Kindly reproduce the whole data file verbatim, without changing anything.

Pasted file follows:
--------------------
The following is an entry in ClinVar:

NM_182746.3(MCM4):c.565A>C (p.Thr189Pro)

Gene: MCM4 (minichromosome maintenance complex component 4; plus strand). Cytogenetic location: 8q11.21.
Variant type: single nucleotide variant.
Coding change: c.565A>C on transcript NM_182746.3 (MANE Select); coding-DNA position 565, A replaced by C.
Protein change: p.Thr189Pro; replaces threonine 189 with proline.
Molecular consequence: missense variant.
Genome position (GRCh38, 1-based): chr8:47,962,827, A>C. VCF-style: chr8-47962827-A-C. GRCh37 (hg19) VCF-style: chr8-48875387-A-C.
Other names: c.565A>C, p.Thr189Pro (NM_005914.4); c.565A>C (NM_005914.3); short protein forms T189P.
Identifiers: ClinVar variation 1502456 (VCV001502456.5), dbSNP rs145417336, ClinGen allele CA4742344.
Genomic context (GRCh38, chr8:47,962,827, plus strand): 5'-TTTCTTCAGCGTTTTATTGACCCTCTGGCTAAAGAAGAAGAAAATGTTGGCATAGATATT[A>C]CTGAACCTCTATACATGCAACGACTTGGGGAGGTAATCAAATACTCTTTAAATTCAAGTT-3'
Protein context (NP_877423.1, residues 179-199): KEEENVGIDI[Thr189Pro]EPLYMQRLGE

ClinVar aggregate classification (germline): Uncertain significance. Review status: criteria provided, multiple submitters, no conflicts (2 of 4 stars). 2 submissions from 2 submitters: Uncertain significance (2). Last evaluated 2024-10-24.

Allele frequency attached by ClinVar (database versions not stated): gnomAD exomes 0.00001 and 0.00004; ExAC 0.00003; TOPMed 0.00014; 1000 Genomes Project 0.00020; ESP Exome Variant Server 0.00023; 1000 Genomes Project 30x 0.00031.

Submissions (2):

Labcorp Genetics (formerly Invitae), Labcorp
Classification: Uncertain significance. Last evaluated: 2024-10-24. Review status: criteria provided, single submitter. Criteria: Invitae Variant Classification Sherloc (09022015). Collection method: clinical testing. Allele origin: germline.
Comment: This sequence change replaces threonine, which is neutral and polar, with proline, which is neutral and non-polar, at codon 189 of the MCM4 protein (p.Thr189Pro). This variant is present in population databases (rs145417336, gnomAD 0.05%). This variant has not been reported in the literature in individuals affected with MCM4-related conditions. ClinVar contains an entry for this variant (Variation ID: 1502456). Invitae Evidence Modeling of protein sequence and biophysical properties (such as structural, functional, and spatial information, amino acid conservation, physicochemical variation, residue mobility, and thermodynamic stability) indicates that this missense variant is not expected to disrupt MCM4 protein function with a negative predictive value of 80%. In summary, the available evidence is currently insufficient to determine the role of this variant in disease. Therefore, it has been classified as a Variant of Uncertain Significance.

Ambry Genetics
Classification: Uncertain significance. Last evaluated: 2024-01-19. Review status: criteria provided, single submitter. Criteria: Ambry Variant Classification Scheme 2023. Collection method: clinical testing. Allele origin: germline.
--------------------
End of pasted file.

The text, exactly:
The following is an entry in ClinVar:

NM_182746.3(MCM4):c.565A>C (p.Thr189Pro)

Gene: MCM4 (minichromosome maintenance complex component 4; plus strand). Cytogenetic location: 8q11.21.
Variant type: single nucleotide variant.
Coding change: c.565A>C on transcript NM_182746.3 (MANE Select); coding-DNA position 565, A replaced by C.
Protein change: p.Thr189Pro; replaces threonine 189 with proline.
Molecular consequence: missense variant.
Genome position (GRCh38, 1-based): chr8:47,962,827, A>C. VCF-style: chr8-47962827-A-C. GRCh37 (hg19) VCF-style: chr8-48875387-A-C.
Other names: c.565A>C, p.Thr189Pro (NM_005914.4); c.565A>C (NM_005914.3); short protein forms T189P.
Identifiers: ClinVar variation 1502456 (VCV001502456.5), dbSNP rs145417336, ClinGen allele CA4742344.
Genomic context (GRCh38, chr8:47,962,827, plus strand): 5'-TTTCTTCAGCGTTTTATTGACCCTCTGGCTAAAGAAGAAGAAAATGTTGGCATAGATATT[A>C]CTGAACCTCTATACATGCAACGACTTGGGGAGGTAATCAAATACTCTTTAAATTCAAGTT-3'
Protein context (NP_877423.1, residues 179-199): KEEENVGIDI[Thr189Pro]EPLYMQRLGE

ClinVar aggregate classification (germline): Uncertain significance. Review status: criteria provided, multiple submitters, no conflicts (2 of 4 stars). 2 submissions from 2 submitters: Uncertain significance (2). Last evaluated 2024-10-24.

Allele frequency attached by ClinVar (database versions not stated): gnomAD exomes 0.00001 and 0.00004; ExAC 0.00003; TOPMed 0.00014; 1000 Genomes Project 0.00020; ESP Exome Variant Server 0.00023; 1000 Genomes Project 30x 0.00031.

Submissions (2):

Labcorp Genetics (formerly Invitae), Labcorp
Classification: Uncertain significance. Last evaluated: 2024-10-24. Review status: criteria provided, single submitter. Criteria: Invitae Variant Classification Sherloc (09022015). Collection method: clinical testing. Allele origin: germline.
Comment: This sequence change replaces threonine, which is neutral and polar, with proline, which is neutral and non-polar, at codon 189 of the MCM4 protein (p.Thr189Pro). This variant is present in population databases (rs145417336, gnomAD 0.05%). This variant has not been reported in the literature in individuals affected with MCM4-related conditions. ClinVar contains an entry for this variant (Variation ID: 1502456). Invitae Evidence Modeling of protein sequence and biophysical properties (such as structural, functional, and spatial information, amino acid conservation, physicochemical variation, residue mobility, and thermodynamic stability) indicates that this missense variant is not expected to disrupt MCM4 protein function with a negative predictive value of 80%. In summary, the available evidence is currently insufficient to determine the role of this variant in disease. Therefore, it has been classified as a Variant of Uncertain Significance.

Ambry Genetics
Classification: Uncertain significance. Last evaluated: 2024-01-19. Review status: criteria provided, single submitter. Criteria: Ambry Variant Classification Scheme 2023. Collection method: clinical testing. Allele origin: germline.